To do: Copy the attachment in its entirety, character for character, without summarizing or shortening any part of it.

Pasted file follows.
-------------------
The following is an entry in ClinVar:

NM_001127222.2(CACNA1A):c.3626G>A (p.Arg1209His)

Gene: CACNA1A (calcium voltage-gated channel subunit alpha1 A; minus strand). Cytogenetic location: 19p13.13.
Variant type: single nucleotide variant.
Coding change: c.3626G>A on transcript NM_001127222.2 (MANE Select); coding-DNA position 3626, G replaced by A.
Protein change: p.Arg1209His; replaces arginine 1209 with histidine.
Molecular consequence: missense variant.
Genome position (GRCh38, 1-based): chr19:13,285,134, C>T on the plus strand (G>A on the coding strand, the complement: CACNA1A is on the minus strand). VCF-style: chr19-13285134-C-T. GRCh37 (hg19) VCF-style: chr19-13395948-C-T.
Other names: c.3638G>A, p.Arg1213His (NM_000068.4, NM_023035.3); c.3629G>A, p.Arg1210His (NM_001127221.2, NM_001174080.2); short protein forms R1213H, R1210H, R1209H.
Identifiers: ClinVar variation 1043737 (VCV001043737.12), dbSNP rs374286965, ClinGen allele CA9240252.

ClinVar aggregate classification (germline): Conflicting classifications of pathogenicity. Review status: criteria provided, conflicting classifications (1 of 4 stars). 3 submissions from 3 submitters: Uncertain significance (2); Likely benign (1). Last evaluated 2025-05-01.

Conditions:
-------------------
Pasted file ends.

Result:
The following is an entry in ClinVar:

NM_001127222.2(CACNA1A):c.3626G>A (p.Arg1209His)

Gene: CACNA1A (calcium voltage-gated channel subunit alpha1 A; minus strand). Cytogenetic location: 19p13.13.
Variant type: single nucleotide variant.
Coding change: c.3626G>A on transcript NM_001127222.2 (MANE Select); coding-DNA position 3626, G replaced by A.
Protein change: p.Arg1209His; replaces arginine 1209 with histidine.
Molecular consequence: missense variant.
Genome position (GRCh38, 1-based): chr19:13,285,134, C>T on the plus strand (G>A on the coding strand, the complement: CACNA1A is on the minus strand). VCF-style: chr19-13285134-C-T. GRCh37 (hg19) VCF-style: chr19-13395948-C-T.
Other names: c.3638G>A, p.Arg1213His (NM_000068.4, NM_023035.3); c.3629G>A, p.Arg1210His (NM_001127221.2, NM_001174080.2); short protein forms R1213H, R1210H, R1209H.
Identifiers: ClinVar variation 1043737 (VCV001043737.12), dbSNP rs374286965, ClinGen allele CA9240252.

ClinVar aggregate classification (germline): Conflicting classifications of pathogenicity. Review status: criteria provided, conflicting classifications (1 of 4 stars). 3 submissions from 3 submitters: Uncertain significance (2); Likely benign (1). Last evaluated 2025-05-01.

Conditions: